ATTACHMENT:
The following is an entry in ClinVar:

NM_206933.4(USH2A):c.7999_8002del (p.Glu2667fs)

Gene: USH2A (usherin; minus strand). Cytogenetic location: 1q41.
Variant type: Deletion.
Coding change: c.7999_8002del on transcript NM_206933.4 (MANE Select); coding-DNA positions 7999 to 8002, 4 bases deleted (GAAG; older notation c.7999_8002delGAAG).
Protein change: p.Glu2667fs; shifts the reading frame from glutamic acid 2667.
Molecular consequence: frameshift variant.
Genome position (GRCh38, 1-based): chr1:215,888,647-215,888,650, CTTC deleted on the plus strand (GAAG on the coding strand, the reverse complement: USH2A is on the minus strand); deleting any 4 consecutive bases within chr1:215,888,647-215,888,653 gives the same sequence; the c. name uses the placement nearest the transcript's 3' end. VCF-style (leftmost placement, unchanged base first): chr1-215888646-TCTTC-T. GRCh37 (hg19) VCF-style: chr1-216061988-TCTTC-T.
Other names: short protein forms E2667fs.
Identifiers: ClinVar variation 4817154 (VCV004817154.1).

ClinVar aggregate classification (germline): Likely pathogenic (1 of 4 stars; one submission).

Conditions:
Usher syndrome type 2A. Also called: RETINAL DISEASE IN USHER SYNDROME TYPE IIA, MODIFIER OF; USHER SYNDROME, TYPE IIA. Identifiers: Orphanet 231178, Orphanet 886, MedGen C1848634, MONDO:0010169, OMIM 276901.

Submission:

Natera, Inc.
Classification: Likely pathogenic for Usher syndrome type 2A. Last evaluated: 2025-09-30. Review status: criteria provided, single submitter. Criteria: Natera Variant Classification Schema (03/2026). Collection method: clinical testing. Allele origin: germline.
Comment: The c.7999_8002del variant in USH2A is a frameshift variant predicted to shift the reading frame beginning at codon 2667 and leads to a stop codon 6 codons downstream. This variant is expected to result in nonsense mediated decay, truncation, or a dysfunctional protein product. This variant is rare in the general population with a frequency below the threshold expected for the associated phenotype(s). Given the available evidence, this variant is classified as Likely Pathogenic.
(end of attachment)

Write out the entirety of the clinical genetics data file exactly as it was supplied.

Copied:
The following is an entry in ClinVar:

NM_206933.4(USH2A):c.7999_8002del (p.Glu2667fs)

Gene: USH2A (usherin; minus strand). Cytogenetic location: 1q41.
Variant type: Deletion.
Coding change: c.7999_8002del on transcript NM_206933.4 (MANE Select); coding-DNA positions 7999 to 8002, 4 bases deleted (GAAG; older notation c.7999_8002delGAAG).
Protein change: p.Glu2667fs; shifts the reading frame from glutamic acid 2667.
Molecular consequence: frameshift variant.
Genome position (GRCh38, 1-based): chr1:215,888,647-215,888,650, CTTC deleted on the plus strand (GAAG on the coding strand, the reverse complement: USH2A is on the minus strand); deleting any 4 consecutive bases within chr1:215,888,647-215,888,653 gives the same sequence; the c. name uses the placement nearest the transcript's 3' end. VCF-style (leftmost placement, unchanged base first): chr1-215888646-TCTTC-T. GRCh37 (hg19) VCF-style: chr1-216061988-TCTTC-T.
Other names: short protein forms E2667fs.
Identifiers: ClinVar variation 4817154 (VCV004817154.1).

ClinVar aggregate classification (germline): Likely pathogenic (1 of 4 stars; one submission).

Conditions:
Usher syndrome type 2A. Also called: RETINAL DISEASE IN USHER SYNDROME TYPE IIA, MODIFIER OF; USHER SYNDROME, TYPE IIA. Identifiers: Orphanet 231178, Orphanet 886, MedGen C1848634, MONDO:0010169, OMIM 276901.

Submission:

Natera, Inc.
Classification: Likely pathogenic for Usher syndrome type 2A. Last evaluated: 2025-09-30. Review status: criteria provided, single submitter. Criteria: Natera Variant Classification Schema (03/2026). Collection method: clinical testing. Allele origin: germline.
Comment: The c.7999_8002del variant in USH2A is a frameshift variant predicted to shift the reading frame beginning at codon 2667 and leads to a stop codon 6 codons downstream. This variant is expected to result in nonsense mediated decay, truncation, or a dysfunctional protein product. This variant is rare in the general population with a frequency below the threshold expected for the associated phenotype(s). Given the available evidence, this variant is classified as Likely Pathogenic.